Apple’s iOS 14 is found to include a new security system called BlastDoor that is meant to protect parsing of untrusted data from messaging client iMessage. Although Apple didn’t provide any details about the security system while releasing iOS 14 in September, a security researcher has discovered its existence through a reverse engineering project. The BlastDoor system on iOS appears to work as a sandbox to separate data processing on iMessage from other elements of the operating system. This is believed to protect users from specific attacks that are carried out through the iMessage client.
Samuel Groß, a security researcher with Google’s Project Zero team, has discovered the BlastDoor system hidden within iOS 14. The researcher wrote a blog post to detail the scope of the new system in protecting users from bad actors.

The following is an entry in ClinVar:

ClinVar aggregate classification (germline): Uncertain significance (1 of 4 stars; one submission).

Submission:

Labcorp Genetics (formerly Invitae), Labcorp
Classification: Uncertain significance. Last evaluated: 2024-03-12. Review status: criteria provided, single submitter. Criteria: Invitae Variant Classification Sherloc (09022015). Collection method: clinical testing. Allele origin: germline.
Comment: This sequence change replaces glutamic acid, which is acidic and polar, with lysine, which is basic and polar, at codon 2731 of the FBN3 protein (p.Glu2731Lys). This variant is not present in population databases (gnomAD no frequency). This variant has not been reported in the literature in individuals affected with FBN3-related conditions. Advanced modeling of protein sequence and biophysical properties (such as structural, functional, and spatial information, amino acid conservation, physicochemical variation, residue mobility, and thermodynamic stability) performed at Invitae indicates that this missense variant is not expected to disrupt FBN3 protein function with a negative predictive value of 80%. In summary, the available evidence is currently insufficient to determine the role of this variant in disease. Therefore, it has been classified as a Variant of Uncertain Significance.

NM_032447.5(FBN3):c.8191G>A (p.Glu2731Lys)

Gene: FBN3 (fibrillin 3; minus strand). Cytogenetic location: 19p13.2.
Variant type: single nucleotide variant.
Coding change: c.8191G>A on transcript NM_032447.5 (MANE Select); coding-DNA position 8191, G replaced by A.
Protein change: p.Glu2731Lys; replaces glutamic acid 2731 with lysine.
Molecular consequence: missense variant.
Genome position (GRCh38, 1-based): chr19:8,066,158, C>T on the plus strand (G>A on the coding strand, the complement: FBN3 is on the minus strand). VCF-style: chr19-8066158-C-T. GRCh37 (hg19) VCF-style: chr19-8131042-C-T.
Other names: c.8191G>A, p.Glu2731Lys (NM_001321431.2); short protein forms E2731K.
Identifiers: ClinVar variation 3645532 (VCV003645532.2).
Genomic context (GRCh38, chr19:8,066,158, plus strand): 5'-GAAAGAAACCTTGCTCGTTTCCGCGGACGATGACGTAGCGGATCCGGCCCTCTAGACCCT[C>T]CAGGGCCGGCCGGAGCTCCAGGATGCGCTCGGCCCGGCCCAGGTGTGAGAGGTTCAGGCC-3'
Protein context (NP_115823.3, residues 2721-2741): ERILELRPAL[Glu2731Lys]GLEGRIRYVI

Unlike other sandbox systems that exist on iOS to protect different its functions, BlastDoor is designed to specifically work with iMessage. It essentially takes incoming messages to unpack and process their content within an isolated and secured environment. This protects the operating system from getting affected even if a malicious code has been sent through a message.
Prior to the update, Apple was processing the entire message data an iPhone receives through the instant messaging agent that exists within iOS.
The issue with the existing mechanism was simple; it was allowing attackers to gain user data access through iMessage.
In 2019, Groß along with his fellow security researcher Natalie Silvanovich found “zero interaction” flaws in iMessage that could allow attackers to read the content of files being stored on an iPhone, without requiring users to interact with any notification or message. Those issues are likely to be addressed with the BlastDoor system.
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